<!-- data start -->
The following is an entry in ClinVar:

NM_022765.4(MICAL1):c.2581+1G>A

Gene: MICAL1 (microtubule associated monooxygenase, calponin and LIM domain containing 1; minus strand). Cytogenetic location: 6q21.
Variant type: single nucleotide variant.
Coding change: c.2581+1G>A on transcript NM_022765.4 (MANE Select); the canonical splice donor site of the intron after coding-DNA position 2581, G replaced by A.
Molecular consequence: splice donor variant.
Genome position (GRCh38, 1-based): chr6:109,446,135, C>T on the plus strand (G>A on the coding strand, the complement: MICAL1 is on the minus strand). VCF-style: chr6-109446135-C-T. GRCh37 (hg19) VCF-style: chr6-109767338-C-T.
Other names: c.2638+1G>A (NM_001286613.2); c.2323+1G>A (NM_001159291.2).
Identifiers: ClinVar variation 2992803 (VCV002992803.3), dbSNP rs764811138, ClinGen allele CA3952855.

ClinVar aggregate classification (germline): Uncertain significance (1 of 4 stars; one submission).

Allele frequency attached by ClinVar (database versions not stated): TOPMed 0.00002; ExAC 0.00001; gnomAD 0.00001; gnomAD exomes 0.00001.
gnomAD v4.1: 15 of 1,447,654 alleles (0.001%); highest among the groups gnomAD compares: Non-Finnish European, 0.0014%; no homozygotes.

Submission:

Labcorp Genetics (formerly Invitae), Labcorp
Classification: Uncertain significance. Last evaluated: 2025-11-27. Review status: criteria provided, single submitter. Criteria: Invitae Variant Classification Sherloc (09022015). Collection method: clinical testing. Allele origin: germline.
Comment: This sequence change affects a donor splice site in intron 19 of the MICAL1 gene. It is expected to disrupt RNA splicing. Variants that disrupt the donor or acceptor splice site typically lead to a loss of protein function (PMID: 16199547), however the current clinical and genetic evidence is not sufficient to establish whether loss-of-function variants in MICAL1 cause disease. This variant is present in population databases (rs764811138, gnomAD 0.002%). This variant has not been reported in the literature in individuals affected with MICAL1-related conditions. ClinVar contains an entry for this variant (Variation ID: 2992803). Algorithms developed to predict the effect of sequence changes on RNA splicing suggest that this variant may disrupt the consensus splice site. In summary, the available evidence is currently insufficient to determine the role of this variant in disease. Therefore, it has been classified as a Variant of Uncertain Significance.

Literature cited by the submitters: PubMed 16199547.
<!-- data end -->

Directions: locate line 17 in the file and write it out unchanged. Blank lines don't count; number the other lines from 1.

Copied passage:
Literature cited by the submitters: PubMed 16199547.